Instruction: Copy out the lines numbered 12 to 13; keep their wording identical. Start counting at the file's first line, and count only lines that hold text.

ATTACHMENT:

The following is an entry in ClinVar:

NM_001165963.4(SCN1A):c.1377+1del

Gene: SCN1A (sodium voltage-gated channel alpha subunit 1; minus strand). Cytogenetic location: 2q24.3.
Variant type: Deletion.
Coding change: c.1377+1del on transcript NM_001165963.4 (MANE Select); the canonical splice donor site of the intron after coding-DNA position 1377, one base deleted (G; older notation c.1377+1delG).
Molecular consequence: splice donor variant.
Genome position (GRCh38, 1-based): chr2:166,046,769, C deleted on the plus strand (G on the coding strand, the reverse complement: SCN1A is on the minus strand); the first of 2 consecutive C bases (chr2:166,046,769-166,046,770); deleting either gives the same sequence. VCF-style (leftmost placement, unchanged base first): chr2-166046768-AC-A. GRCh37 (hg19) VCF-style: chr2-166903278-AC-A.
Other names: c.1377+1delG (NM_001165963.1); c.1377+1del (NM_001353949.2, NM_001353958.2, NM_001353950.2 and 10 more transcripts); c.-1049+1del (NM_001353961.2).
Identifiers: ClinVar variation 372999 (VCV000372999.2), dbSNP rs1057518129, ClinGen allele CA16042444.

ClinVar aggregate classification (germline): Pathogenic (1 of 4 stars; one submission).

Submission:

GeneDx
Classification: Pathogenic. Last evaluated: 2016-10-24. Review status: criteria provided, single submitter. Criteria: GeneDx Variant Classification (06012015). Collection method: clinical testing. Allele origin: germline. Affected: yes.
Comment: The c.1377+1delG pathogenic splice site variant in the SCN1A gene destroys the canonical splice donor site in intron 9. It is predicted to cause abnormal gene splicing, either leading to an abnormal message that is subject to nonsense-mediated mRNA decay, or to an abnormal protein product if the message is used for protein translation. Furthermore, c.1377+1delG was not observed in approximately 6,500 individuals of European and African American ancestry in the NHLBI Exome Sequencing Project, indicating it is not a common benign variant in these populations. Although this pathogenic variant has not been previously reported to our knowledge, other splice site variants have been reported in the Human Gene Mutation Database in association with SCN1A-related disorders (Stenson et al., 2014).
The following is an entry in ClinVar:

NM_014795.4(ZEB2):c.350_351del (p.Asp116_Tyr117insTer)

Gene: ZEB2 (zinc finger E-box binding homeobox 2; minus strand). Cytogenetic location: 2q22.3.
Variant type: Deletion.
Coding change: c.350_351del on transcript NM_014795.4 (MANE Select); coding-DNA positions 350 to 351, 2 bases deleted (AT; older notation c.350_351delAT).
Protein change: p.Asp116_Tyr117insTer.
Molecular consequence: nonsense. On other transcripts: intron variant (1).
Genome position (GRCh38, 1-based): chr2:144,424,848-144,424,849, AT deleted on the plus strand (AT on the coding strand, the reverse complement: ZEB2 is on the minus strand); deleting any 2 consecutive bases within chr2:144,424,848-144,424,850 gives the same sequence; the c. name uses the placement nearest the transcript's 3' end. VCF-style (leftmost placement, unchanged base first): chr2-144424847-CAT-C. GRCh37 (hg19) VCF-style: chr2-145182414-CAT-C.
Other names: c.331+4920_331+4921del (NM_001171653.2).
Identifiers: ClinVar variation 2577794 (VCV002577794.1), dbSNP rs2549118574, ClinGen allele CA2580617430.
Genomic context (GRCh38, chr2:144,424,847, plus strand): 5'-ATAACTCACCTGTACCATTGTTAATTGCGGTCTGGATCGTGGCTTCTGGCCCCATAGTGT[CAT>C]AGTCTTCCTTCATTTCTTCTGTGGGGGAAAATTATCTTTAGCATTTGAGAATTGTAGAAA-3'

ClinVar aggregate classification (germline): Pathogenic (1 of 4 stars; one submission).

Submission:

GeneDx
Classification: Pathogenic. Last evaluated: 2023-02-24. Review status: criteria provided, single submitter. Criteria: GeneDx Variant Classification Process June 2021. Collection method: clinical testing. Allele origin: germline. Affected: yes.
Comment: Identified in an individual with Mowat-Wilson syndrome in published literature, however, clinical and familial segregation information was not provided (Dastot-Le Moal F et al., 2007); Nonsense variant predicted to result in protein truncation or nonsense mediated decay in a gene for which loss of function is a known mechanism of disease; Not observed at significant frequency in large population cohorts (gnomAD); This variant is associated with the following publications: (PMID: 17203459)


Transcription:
GeneDx
Classification: Pathogenic. Last evaluated: 2016-10-24. Review status: criteria provided, single submitter. Criteria: GeneDx Variant Classification (06012015). Collection method: clinical testing. Allele origin: germline. Affected: yes.